I watched Sweet River last night. I always enjoy Australian movies. I would appreciate if you could answer a few questions about the movie which may help clarify a few things. 1. In the cane fields the serial killer son walks from the fields with a shovel. I assume he has just buried a child. His father was with him. So therefore did the father know his son was a child serial killer, as he was there and was supporting him in his actions? 2.Do we assume that the serial killer had been caught and died in gaol? 3. If his father knowingly knew about it why wasn’t he locked up? 4. In the opening scene why was the gentleman driving home from the pub dragged into the canefields and “killed?” Seemed odd as the children did not kill any one else in the movie. 5. Who was the female lead talking to on the phone on occasions, did not seem clear? 6. So the female lead ends up drinking excessively. Was she even smoking ice in that pipe? We see the male actor smoke the pipe. 6. What was the significance of the red lights? Unless I missed something it did not seem clear. 7. Why was the dead boy in her room? Is is requesting help? Could have been developed further. 8. Regarding the man living in the shed who lost a son, his dialogue was not really clear. I enjoyed the movie but I feel it had so much potential. I did try to Google the above answers but had no success. Thanks for reading. Would love some answers. I am a High School Teacher so am always curious and asking questions. All the best. John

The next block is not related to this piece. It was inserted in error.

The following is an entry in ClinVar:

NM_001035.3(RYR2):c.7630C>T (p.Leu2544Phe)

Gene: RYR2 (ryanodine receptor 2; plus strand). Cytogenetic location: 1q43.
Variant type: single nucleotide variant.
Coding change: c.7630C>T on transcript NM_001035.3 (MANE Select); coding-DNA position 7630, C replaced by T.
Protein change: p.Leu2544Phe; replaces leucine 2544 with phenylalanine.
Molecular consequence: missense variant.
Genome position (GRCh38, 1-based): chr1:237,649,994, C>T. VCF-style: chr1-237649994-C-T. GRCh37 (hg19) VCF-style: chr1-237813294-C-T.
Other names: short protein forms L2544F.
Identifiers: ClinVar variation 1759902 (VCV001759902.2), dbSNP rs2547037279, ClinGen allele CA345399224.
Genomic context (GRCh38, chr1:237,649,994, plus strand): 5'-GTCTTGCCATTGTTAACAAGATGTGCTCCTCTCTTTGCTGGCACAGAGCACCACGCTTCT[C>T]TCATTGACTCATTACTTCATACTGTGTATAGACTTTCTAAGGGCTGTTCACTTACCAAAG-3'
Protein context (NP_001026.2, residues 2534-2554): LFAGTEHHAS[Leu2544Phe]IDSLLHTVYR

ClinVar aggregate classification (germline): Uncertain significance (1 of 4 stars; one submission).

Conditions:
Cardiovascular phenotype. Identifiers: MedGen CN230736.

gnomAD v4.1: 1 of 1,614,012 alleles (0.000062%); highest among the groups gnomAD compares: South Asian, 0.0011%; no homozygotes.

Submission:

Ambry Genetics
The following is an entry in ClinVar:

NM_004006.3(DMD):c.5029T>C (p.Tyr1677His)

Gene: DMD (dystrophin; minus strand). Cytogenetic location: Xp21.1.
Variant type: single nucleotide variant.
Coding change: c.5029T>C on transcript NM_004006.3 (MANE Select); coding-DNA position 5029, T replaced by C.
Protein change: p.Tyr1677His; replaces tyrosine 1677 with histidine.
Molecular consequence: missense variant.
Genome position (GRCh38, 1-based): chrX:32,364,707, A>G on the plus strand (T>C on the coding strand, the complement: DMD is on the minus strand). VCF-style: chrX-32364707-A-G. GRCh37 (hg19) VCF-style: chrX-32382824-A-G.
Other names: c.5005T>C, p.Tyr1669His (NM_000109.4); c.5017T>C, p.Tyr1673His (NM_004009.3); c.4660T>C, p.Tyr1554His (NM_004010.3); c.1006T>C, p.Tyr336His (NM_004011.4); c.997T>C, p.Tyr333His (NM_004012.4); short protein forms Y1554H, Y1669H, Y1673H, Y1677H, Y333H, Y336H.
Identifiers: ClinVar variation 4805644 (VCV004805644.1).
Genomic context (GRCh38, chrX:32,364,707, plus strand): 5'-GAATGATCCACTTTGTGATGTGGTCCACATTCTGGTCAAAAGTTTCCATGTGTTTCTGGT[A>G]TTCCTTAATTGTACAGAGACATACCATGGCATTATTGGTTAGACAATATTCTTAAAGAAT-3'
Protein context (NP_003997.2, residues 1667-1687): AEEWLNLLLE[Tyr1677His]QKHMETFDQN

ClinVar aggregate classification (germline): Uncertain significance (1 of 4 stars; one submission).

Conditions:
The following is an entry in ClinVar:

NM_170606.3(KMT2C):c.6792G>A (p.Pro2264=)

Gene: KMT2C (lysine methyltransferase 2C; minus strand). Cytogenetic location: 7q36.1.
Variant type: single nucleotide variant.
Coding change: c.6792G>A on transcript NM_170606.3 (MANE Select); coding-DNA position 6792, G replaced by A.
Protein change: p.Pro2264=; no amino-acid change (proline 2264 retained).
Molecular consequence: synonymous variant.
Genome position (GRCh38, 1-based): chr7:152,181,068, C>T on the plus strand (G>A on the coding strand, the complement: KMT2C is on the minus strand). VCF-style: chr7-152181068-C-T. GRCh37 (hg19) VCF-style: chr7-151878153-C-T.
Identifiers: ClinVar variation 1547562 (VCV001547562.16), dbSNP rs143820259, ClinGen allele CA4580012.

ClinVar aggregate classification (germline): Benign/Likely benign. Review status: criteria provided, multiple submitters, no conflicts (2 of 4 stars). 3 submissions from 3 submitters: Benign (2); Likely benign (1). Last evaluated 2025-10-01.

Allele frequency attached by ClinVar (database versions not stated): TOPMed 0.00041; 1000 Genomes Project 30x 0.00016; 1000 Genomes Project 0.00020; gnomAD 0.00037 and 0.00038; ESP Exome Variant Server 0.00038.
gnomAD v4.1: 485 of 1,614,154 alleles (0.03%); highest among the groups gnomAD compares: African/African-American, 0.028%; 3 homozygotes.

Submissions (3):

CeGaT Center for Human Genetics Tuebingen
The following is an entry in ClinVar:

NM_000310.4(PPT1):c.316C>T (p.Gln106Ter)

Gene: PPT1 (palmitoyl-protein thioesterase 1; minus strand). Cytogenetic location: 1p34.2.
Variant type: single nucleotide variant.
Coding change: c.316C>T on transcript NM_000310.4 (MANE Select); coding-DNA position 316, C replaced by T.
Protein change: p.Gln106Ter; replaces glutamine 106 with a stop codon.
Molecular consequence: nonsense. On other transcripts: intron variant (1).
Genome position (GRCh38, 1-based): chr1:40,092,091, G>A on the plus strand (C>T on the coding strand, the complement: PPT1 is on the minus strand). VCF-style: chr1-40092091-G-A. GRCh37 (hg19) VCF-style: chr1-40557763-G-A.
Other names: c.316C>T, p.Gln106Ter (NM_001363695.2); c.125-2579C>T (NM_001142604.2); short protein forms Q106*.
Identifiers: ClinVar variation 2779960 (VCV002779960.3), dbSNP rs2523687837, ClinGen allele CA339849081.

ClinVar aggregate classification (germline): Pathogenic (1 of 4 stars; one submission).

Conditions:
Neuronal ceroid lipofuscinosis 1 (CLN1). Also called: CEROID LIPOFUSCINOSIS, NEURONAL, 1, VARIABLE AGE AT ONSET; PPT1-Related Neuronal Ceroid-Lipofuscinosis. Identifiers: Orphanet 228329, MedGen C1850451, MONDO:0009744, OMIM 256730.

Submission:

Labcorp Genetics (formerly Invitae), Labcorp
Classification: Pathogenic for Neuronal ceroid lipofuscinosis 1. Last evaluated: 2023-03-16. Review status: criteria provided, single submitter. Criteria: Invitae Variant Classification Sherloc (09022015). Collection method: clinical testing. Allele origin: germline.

1. I think the answers to your questions are all in the movie. I have just watched it.
      1. I think the Father knew but as he said to Hanna, he was mine and so he stood by while his Son killed
      2. The serial killer hung himself (Or his Father killed him), it was in one of the newspaper montages when Hannah got to the cottage
      3. I am not sure anyone knew that the Father knew his Son was a serial killer